CWO&O: A proliferation of costcutting PC manufacturers has established the computer industry as a commodity/price-driven arena, with a net effect of plummeting hardware and software prices and elusive profits for manufacturers.

The bulk of national computer and peripheral advertising occurs in national business and computer magazines. Most newspaper activity from this category is placed by retailers utilizing co-op dollars or their own funds. Peripherals and PC manufacturers may place some national newspaper advertising this year, but increases from 1993 are unlikely.

SFW: Computer advertising in newspapers will remain even in 1994. In 1993, the category basically was dormant in the national arena, with manufacturer funds spent in co-op and retail advertising efforts. All other manufacturer dollars are being budgeted for computer and specialty business/trade publications, such as PC Week, Business Week and the Wall Street Journal, for target marketing purposes.

New products such as Apple's Newton will create a more favorable climate for print-related advertising. However, this more than likely will resuit in co-op ad dollars for retailers in individual markets after the initial introduction push. Newspapers will not see a dramatic increase in national programs but could in co-op/retail.

Canon Computer Systems will introduce a new product in the fourth quarter, and advertising spending will rise 25% to 43% from 1993 spending levels.

Epson and Hewlett-Packard will remain flat, IBM will be down 10%, and Intel and Lotus will run little or no newspaper advertising. Microsoft used newspapers for the first time in years during 1993, but agency personnel are in turmoil, which could indicate major changes at the ad agency for this account.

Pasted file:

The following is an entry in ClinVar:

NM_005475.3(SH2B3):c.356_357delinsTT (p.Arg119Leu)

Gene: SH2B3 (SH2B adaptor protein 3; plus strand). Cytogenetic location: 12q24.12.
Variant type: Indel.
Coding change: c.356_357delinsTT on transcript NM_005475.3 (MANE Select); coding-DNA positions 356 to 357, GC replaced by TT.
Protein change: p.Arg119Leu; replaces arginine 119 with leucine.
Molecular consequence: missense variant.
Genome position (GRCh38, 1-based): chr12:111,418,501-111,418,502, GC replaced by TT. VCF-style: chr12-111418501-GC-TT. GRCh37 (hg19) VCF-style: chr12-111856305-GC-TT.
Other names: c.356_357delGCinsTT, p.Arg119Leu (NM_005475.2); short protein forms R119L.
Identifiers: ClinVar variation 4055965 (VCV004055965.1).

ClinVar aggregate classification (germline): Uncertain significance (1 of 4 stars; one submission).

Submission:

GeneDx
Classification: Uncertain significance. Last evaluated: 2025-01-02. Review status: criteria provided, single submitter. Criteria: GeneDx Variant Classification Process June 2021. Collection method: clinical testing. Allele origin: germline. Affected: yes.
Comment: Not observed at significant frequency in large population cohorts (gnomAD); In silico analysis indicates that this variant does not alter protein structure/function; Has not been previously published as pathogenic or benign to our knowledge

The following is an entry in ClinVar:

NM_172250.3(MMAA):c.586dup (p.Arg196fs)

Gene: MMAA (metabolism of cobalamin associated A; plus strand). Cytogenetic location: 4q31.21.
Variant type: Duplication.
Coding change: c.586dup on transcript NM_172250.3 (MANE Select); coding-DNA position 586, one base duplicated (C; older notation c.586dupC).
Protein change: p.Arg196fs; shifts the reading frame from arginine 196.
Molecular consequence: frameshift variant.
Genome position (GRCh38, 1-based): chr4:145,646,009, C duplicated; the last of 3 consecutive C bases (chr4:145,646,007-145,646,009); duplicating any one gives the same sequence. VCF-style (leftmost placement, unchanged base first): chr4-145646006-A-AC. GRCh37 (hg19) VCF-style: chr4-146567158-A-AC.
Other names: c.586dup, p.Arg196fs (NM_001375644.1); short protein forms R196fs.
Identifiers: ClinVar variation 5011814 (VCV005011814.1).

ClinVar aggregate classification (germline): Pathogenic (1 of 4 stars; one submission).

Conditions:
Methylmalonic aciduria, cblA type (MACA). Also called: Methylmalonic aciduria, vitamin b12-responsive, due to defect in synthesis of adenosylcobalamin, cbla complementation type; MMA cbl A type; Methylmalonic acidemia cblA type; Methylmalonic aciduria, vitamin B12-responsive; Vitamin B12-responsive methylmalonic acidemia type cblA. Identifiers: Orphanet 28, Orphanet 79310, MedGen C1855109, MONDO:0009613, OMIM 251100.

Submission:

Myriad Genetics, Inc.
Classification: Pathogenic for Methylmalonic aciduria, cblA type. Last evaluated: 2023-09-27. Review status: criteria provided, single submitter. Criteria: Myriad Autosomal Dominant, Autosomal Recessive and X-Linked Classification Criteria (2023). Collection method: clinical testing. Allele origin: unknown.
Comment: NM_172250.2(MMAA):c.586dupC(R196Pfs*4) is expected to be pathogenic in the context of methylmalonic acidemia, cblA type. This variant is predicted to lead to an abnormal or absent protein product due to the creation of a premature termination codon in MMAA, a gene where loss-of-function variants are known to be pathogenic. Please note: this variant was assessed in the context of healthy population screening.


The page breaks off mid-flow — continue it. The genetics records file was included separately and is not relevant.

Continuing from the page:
CWO&O: Because of a major windfall to mutual funds, brokerage houses and other investment service companies, financial advertisers have turned to newspapers to expand and promote many different products. Major-market papers have profited most so far, but more papers will benefit as the investment industry further seeks to expand its reach to mainstream America.

Expansion plans at Dreyfus will ensure its place as a major financial advertiser next year. Newspapers are used to support local offices and 100 new openings are planned by 1995. Investment seminars also are promoted in newspapers.

The Wall Street Journal, Barron's and other major financial publications will continue to carry the greater share of print activity for Fidelity Investments. Daily newspapers will continue to function as a source of building traffic through local Fidelity Investment Centers.

Vanguard is another consistent advertiser in major financial publications that also is testing newspapers in different parts of the country. In most financial companies, ad response is monitored closely via 800 numbers; newspapers that perform well receive regular schedules.

Franklin Fund continues to run small schedules in states where it offers tax-free municipal bond funds. In its home state of California, Franklin maintains a consistent presence in top metro papers. The bulk of its national advertising runs in national business publications such as the Journal. ActNity from this account should be unchanged in 1994.

Merrill Lynch will continue to use newspapers primarily, with TV and radio receiving secondary support. T. Rowe Price may increase newspaper spending if economic recovery warrants. Wells Fargo, Great Western Bank, Home Savings, Bank of America and World Savings will be fiat if not lower. First Nationwide Bank has shown some interest in Hispanic publications and zoned editions concentrating on local areas.

Papert: Financial advertising holds potential for growth in 1994, although mostly for top 10 and nationally distributed newspapers.